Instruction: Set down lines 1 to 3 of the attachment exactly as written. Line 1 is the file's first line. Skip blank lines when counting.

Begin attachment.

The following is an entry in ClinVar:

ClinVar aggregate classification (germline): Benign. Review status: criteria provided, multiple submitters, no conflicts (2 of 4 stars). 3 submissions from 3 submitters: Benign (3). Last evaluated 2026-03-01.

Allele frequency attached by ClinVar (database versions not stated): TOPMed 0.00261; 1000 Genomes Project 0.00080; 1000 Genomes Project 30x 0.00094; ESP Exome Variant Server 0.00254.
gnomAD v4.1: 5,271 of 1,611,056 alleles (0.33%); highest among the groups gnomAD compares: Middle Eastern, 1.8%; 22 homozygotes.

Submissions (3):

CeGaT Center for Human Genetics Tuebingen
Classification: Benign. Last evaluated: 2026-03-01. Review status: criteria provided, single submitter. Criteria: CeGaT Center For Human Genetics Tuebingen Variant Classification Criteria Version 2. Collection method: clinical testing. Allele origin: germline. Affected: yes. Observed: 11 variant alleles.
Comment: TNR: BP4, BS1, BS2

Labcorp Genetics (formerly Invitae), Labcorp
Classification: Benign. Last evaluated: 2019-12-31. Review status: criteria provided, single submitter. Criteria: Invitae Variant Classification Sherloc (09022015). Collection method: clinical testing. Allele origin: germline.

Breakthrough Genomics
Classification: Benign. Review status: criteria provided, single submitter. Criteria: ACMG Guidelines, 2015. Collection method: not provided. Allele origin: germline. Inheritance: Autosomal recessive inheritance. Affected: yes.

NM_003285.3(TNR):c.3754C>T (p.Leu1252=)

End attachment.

The following is an entry in ClinVar:

ClinVar aggregate classification (germline): Benign. Review status: criteria provided, multiple submitters, no conflicts (2 of 4 stars). 3 submissions from 3 submitters: Benign (3). Last evaluated 2026-03-01.

Allele frequency attached by ClinVar (database versions not stated): TOPMed 0.00261; 1000 Genomes Project 0.00080; 1000 Genomes Project 30x 0.00094; ESP Exome Variant Server 0.00254.